Wood’s long lifespan

Published on Thursday, 26 July 2018

Wood is a renewable resource that can be used and reused over and over again. We are now collecting waste wood in many of our Group’s power plants and turning it into a resource for local communities that can also help them to acquire new professional skills.

Wood waste recycling for social purpose” is the name of the circular economy initiative we are using in South America and Africa in order to help meet the UN’s Sustainable Development Goal (SDG) Number 8: “decent work and economic growth.” As a result, communities, SMEs (small and medium-sized enterprises) and local partners are all now involved in specific programmes designed to create efficient ecosystems.

For example, in the area around Brazil’s Ituverava and Nova Olinda solar photovoltaic farms, which are the largest currently up and running in South America, we organise creative recycling workshops. The local communities turn pallets and spinning wheels into everyday objects such as benches, tables, chairs and storage crates which are then sold, thereby creating a source of sustainable income. These activities are developed in partnership with the Creative Recycling Factory, an Italian design company.

In the Marcona area of Peru, where Enel built the nation’s first and largest wind farm (with 132 MW of installed capacity), we have launched eco-carpentry projects which improve infrastructure and homes in the communities involved. These projects offer people the opportunity to hone their artisanal skills through small businesses. More than 10,000 pallets have been delivered to local bodies that are working with the Caritas (Charity) NGO Peru, the Moquegua Penitentiary Center, the CETPRO (Centro de Educación Técnica Productiva) Santa Fortunata, the Moquegua Carpenters Association and the Clemesì Moquegua Irrigation Association.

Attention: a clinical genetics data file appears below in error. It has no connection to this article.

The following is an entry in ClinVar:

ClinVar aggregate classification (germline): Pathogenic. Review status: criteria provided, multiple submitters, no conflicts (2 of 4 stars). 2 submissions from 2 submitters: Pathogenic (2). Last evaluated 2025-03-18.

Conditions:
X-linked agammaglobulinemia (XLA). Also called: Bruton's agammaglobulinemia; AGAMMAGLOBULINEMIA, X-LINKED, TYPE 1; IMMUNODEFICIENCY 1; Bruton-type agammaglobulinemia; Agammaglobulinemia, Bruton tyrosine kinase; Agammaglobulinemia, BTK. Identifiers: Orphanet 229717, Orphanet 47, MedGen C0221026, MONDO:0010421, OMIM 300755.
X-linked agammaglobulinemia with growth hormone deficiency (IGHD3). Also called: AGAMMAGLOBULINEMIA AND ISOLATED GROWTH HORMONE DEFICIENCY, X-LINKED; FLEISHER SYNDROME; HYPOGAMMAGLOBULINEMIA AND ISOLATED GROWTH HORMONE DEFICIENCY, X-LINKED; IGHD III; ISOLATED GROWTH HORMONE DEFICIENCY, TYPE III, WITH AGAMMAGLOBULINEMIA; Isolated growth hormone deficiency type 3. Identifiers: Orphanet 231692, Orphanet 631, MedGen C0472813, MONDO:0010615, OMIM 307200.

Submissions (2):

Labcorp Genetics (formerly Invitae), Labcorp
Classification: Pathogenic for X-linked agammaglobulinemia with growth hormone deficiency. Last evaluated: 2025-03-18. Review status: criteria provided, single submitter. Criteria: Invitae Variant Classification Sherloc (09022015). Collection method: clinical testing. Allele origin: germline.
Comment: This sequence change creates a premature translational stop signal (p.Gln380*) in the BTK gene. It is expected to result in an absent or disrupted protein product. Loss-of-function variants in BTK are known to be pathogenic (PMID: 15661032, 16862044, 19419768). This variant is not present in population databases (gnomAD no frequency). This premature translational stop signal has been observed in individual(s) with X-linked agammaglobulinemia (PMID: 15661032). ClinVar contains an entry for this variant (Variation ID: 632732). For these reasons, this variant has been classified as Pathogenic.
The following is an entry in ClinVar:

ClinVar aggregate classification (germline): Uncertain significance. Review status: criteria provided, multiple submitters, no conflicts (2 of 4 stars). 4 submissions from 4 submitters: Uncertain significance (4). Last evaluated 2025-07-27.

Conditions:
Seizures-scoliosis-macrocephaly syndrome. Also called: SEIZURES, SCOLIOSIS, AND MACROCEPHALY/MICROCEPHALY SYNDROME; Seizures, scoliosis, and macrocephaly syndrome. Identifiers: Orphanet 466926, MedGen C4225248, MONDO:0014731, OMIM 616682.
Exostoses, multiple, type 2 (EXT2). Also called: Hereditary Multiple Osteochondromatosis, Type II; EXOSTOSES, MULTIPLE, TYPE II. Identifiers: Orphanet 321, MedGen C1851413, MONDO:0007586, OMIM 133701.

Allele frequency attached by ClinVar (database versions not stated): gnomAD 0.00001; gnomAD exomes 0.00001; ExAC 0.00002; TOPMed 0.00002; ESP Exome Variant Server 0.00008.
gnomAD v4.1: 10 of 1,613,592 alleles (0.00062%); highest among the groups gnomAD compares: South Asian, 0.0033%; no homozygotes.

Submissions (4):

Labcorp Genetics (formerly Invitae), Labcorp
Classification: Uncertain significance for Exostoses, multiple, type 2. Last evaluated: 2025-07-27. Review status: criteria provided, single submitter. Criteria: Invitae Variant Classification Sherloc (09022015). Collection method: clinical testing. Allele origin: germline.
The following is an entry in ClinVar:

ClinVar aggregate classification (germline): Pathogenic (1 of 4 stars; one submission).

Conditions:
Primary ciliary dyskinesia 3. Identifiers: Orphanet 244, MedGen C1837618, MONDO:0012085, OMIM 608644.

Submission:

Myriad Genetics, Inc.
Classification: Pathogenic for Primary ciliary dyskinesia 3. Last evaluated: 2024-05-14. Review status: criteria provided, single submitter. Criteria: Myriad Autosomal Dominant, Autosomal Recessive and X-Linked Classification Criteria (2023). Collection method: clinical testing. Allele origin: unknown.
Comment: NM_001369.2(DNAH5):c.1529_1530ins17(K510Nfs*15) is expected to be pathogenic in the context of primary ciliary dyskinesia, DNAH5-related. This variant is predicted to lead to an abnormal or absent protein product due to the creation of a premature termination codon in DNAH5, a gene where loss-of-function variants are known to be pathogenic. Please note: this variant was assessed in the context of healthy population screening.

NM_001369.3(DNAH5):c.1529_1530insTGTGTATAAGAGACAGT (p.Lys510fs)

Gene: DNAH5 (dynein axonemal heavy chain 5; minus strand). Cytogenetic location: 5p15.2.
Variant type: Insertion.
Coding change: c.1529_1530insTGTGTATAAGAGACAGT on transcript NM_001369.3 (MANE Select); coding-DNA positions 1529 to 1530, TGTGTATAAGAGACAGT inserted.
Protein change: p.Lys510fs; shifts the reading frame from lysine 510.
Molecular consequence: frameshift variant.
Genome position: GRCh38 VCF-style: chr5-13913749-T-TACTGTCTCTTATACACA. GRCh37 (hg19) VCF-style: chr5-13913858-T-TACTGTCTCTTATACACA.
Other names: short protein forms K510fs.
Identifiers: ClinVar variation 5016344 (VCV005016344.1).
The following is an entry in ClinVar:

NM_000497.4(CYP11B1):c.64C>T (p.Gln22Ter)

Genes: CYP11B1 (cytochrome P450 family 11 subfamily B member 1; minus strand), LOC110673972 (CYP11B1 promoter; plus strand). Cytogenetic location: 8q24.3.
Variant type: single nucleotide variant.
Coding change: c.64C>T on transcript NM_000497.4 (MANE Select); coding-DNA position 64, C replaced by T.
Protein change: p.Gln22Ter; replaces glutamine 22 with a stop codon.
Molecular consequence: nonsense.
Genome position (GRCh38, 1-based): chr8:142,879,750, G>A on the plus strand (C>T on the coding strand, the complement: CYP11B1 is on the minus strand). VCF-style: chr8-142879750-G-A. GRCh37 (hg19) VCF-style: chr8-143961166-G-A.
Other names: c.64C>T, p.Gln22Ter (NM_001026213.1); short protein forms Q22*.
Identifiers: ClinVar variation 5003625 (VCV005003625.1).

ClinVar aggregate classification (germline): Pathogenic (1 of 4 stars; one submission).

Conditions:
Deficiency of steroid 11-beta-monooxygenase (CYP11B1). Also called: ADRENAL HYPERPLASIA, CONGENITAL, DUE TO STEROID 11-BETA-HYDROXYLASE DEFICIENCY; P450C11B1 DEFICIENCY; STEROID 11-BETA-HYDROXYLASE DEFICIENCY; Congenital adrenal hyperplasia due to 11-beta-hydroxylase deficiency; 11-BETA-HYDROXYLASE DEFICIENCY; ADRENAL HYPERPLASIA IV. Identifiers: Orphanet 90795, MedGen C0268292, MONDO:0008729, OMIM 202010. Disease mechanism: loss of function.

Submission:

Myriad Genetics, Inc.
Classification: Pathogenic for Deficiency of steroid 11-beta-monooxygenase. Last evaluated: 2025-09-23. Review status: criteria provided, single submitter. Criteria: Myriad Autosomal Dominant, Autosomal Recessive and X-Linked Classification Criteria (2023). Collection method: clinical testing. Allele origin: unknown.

Social recycling” is a circular economy project that we have launched in Argentina with the aim of recovering raw materials from distribution networks. Thanks to an agreement with Edesur, wood-based materials are donated to the Vivienda Digna Foundation where they are used to make furniture that is sold on at discounted prices to allow economically-disadvantaged families to furnish their homes. Part of the material is also made available for the canteen in a school south of Buenos Aires.

Waste wood from the Bocamina thermal power station (478 MW) in Chile is at the centre of the “eco-muebleria” (eco-furnishing) project currently running in the Coronel area. Here four women trained by Enel and our local strategic partner, the Sembra Association, manage a warehouse where people from the area can purchase furniture made from recycled materials at subsidised prices. In addition to reinforcing women’s role in society, the project also develops eco-technology workshops.

Small carpentry companies in the area around our Adams photovoltaic plant (82.5 MW of installed capacity) in South Africa are also involved in turning pallets from the plant into both decorative homeware items and school furnishings.

Thanks to Enel, sustainability and the circular economy are now a driving force in the economy of each country.

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